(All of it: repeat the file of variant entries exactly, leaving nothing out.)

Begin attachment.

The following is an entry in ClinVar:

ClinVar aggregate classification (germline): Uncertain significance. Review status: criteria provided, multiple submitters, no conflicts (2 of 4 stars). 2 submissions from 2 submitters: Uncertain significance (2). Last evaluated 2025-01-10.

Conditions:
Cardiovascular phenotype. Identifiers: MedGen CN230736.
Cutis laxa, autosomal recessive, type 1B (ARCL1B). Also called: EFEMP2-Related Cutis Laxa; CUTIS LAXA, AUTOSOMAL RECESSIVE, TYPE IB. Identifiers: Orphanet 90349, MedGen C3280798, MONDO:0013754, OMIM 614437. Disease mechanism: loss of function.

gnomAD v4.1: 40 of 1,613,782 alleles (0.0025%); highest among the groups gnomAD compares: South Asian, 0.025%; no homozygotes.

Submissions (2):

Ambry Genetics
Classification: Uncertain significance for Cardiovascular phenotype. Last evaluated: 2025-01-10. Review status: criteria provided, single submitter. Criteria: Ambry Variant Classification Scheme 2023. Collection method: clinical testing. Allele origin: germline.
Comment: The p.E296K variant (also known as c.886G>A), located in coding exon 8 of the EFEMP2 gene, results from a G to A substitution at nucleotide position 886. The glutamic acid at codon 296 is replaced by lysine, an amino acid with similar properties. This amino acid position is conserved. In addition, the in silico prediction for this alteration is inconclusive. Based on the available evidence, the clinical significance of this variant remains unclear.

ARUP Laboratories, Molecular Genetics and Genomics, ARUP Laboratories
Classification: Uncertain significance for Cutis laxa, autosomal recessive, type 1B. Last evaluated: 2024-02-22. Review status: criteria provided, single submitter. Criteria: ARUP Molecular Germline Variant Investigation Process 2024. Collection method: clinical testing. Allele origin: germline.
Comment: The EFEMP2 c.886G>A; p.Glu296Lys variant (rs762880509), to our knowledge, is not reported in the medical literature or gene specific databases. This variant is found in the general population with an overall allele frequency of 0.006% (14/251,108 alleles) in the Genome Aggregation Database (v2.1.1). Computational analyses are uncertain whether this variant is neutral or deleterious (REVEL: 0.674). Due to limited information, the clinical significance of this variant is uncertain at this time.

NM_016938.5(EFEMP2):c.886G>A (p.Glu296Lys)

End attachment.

The following is an entry in ClinVar:

ClinVar aggregate classification (germline): Uncertain significance. Review status: criteria provided, multiple submitters, no conflicts (2 of 4 stars). 2 submissions from 2 submitters: Uncertain significance (2). Last evaluated 2025-01-10.

Conditions:
Cardiovascular phenotype. Identifiers: MedGen CN230736.
Cutis laxa, autosomal recessive, type 1B (ARCL1B). Also called: EFEMP2-Related Cutis Laxa; CUTIS LAXA, AUTOSOMAL RECESSIVE, TYPE IB. Identifiers: Orphanet 90349, MedGen C3280798, MONDO:0013754, OMIM 614437. Disease mechanism: loss of function.

gnomAD v4.1: 40 of 1,613,782 alleles (0.0025%); highest among the groups gnomAD compares: South Asian, 0.025%; no homozygotes.

Submissions (2):

Ambry Genetics
Classification: Uncertain significance for Cardiovascular phenotype. Last evaluated: 2025-01-10. Review status: criteria provided, single submitter. Criteria: Ambry Variant Classification Scheme 2023. Collection method: clinical testing. Allele origin: germline.
Comment: The p.E296K variant (also known as c.886G>A), located in coding exon 8 of the EFEMP2 gene, results from a G to A substitution at nucleotide position 886. The glutamic acid at codon 296 is replaced by lysine, an amino acid with similar properties. This amino acid position is conserved. In addition, the in silico prediction for this alteration is inconclusive. Based on the available evidence, the clinical significance of this variant remains unclear.

ARUP Laboratories, Molecular Genetics and Genomics, ARUP Laboratories
Classification: Uncertain significance for Cutis laxa, autosomal recessive, type 1B. Last evaluated: 2024-02-22. Review status: criteria provided, single submitter. Criteria: ARUP Molecular Germline Variant Investigation Process 2024. Collection method: clinical testing. Allele origin: germline.
Comment: The EFEMP2 c.886G>A; p.Glu296Lys variant (rs762880509), to our knowledge, is not reported in the medical literature or gene specific databases. This variant is found in the general population with an overall allele frequency of 0.006% (14/251,108 alleles) in the Genome Aggregation Database (v2.1.1). Computational analyses are uncertain whether this variant is neutral or deleterious (REVEL: 0.674). Due to limited information, the clinical significance of this variant is uncertain at this time.

NM_016938.5(EFEMP2):c.886G>A (p.Glu296Lys)